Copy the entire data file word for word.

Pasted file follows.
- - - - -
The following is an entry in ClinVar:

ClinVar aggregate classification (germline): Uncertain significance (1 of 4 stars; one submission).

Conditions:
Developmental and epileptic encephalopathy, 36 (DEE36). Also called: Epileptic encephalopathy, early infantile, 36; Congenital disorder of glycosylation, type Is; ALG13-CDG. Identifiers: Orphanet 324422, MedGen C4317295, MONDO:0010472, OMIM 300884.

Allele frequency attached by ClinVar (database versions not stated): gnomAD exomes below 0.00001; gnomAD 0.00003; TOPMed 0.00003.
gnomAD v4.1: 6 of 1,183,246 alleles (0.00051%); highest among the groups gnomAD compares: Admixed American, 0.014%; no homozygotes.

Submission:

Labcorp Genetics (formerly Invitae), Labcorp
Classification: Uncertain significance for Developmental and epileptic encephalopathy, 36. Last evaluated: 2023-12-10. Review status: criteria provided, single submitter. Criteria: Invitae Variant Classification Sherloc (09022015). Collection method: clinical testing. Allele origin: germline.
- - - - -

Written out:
The following is an entry in ClinVar:

ClinVar aggregate classification (germline): Uncertain significance (1 of 4 stars; one submission).

Conditions:
Developmental and epileptic encephalopathy, 36 (DEE36). Also called: Epileptic encephalopathy, early infantile, 36; Congenital disorder of glycosylation, type Is; ALG13-CDG. Identifiers: Orphanet 324422, MedGen C4317295, MONDO:0010472, OMIM 300884.

Allele frequency attached by ClinVar (database versions not stated): gnomAD exomes below 0.00001; gnomAD 0.00003; TOPMed 0.00003.
gnomAD v4.1: 6 of 1,183,246 alleles (0.00051%); highest among the groups gnomAD compares: Admixed American, 0.014%; no homozygotes.

Submission:

Labcorp Genetics (formerly Invitae), Labcorp
Classification: Uncertain significance for Developmental and epileptic encephalopathy, 36. Last evaluated: 2023-12-10. Review status: criteria provided, single submitter. Criteria: Invitae Variant Classification Sherloc (09022015). Collection method: clinical testing. Allele origin: germline.